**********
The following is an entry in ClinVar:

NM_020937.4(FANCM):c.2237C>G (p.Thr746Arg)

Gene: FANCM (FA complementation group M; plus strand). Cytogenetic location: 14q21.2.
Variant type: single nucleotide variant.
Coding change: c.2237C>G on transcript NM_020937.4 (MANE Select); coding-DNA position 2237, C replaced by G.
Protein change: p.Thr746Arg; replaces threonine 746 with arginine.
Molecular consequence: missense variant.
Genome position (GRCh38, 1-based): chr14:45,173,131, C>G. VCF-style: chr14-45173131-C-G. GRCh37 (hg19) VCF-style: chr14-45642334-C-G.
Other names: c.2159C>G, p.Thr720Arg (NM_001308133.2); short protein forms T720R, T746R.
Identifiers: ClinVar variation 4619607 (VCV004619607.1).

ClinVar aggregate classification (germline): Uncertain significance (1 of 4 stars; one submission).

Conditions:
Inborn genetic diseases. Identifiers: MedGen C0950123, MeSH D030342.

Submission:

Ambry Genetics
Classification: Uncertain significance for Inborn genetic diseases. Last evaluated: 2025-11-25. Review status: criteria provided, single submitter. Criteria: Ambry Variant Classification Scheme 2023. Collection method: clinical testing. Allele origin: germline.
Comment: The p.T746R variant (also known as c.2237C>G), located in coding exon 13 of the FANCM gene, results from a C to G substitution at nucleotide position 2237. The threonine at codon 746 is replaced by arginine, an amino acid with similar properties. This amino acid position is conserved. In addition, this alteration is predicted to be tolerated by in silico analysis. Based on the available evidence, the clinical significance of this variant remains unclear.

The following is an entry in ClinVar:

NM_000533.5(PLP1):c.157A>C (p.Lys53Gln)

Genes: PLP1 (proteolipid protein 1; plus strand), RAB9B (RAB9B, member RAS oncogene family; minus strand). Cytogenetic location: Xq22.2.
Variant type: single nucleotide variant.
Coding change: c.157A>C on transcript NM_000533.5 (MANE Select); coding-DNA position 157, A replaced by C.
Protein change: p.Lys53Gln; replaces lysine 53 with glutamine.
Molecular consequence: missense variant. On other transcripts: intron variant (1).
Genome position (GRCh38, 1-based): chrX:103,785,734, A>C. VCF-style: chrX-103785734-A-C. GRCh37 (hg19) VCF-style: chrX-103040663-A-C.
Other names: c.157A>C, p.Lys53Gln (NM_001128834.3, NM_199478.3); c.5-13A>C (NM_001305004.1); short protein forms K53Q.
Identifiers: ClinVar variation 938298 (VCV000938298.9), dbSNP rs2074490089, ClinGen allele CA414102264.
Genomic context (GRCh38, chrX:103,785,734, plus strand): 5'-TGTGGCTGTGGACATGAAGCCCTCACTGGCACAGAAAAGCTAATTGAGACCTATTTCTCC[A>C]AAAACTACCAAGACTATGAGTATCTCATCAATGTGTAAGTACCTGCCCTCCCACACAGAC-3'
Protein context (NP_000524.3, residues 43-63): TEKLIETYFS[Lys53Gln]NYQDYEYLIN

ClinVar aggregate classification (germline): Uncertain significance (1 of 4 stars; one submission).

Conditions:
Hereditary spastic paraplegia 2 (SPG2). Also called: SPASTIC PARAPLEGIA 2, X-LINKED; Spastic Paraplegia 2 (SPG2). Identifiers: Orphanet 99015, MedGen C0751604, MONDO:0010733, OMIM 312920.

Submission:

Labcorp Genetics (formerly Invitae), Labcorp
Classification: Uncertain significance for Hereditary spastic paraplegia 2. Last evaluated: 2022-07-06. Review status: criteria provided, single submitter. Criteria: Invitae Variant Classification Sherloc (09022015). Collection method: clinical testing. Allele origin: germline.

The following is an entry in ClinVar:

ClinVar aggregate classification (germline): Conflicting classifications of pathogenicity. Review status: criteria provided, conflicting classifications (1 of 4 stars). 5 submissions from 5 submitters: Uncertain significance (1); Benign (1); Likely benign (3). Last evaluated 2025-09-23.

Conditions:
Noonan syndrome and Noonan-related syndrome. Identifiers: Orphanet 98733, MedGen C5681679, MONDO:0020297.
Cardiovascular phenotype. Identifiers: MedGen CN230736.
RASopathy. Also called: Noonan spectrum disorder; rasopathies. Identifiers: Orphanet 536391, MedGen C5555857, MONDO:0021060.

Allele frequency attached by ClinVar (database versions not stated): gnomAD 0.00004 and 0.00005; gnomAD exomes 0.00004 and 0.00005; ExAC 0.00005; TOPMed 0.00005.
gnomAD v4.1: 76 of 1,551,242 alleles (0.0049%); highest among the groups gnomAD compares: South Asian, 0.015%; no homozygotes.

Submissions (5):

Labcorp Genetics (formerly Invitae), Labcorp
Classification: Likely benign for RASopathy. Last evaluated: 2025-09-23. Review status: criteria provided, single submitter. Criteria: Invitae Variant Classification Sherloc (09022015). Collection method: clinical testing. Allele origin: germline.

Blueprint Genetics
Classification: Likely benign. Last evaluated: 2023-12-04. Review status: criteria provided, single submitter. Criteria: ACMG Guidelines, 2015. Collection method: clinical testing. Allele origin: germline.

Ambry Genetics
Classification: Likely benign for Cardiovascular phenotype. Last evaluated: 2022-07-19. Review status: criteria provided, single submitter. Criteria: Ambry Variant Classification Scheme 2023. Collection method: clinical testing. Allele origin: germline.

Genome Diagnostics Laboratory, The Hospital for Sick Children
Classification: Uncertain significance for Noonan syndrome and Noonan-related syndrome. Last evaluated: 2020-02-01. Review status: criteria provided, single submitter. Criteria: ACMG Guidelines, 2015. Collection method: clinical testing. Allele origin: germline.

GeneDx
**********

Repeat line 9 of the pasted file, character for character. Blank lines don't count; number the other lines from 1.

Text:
Other names: c.2159C>G, p.Thr720Arg (NM_001308133.2); short protein forms T720R, T746R.